Using my initial idea from the previous class, Volcano Run, I had gone ahead and drawn up a small, rough board design with a linear shape as well as some basic rules and gameplay. Coming in to class, I got some blank cards and began to split them into my three main card types, ‘Watch Out!’, ‘Faster!’ and ‘Help!’. I started to write different scenarios on them for the different situations which would either help or hinder the play as well as adding to the overall narrative of the game. The hard part of these scenarios is coming up with different and interesting cards that would occur in a real situation such as this. I think some further research into actual volcanic eruptions and their consequences would actually help clear up this issue as well as inspire a lot more of the game.
Although I didn’t properly play test this week, as I was still arranging the proper components and materials, it was good to see everyone in front of me. Although it feels very basic at its core and it will be a fast paced game, the board arrangement itself is rather uninteresting and leaves little to the players engage with. Through discussion, I thought perhaps approaching it in a different light, namely the volcano in the middle and then a sprawling city around it with multiple roads and paths that intersect and lead to different spots. Some paths may seem quicker but there is the potential for more obstruction and players will have to work around these. This way there could also be multiple exit points, like an airport, a port, or perhaps a highway. Players have to pick their way around, and see what will work to their advantage.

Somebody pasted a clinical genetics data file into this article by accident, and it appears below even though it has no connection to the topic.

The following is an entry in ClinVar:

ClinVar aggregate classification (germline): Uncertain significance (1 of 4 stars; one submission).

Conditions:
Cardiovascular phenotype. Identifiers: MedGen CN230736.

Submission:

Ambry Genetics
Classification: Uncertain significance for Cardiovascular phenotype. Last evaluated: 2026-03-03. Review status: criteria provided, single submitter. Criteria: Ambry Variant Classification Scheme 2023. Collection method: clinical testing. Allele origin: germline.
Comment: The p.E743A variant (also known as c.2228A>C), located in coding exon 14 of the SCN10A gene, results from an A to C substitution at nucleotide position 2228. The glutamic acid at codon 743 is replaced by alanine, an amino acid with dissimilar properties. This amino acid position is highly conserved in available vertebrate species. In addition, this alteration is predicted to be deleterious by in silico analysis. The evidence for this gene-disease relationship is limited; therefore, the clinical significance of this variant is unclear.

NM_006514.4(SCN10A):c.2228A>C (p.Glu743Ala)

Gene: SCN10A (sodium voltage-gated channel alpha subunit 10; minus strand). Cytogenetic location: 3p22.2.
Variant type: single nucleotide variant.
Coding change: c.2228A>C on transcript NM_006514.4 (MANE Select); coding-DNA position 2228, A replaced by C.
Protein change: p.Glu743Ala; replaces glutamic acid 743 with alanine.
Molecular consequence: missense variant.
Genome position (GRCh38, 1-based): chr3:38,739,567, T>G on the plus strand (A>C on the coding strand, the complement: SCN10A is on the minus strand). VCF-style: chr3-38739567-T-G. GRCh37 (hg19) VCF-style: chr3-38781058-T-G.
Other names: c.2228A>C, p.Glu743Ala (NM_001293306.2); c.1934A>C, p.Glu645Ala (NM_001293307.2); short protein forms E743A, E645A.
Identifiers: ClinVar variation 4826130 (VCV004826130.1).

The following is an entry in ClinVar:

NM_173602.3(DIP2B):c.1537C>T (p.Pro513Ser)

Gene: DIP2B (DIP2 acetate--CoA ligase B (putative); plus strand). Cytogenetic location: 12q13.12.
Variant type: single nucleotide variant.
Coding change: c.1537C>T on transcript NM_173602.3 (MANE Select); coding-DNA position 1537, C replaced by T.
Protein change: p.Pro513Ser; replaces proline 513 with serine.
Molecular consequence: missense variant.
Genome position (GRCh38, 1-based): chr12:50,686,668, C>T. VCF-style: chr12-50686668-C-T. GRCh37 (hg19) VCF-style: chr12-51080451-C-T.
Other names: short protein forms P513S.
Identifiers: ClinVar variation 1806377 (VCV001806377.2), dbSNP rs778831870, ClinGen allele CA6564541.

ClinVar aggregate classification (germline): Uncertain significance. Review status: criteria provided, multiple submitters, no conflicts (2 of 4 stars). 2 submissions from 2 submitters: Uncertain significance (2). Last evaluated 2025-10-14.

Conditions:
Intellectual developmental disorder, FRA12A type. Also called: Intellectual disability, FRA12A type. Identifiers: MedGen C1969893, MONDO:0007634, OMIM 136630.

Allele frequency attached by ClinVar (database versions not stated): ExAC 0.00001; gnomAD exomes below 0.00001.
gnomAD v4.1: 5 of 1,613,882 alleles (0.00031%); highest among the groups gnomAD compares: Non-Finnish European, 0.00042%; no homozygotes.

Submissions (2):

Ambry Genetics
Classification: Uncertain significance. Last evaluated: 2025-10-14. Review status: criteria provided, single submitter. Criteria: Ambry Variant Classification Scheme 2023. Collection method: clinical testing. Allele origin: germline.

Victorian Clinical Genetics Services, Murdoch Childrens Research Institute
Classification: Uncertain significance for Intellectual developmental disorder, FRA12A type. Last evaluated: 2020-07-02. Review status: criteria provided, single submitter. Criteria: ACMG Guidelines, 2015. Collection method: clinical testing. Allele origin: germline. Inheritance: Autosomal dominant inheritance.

In this way as well, the philosophical carpentry of my game will be enhanced. The game will replicate the experience of escaping a natural disaster, the environmental consequences and real world scenarios that could take place along the way. Players traverse the game and understand the fearsome power and danger that is involved as well as ways cities are attempting to prevent these disasters from causing too much damage.
I spent most of the class helping a friend play test their game but this in itself also helped me to understand the process I need to follow with my own play testing. His game, a Splendor–Pokémon hybrid needed some fine tuning that only came about in the play itself and changes were made that improved the overall play
Header Image credit: https://giphy.com/gifs/chapman-WahVbQd2oBKgg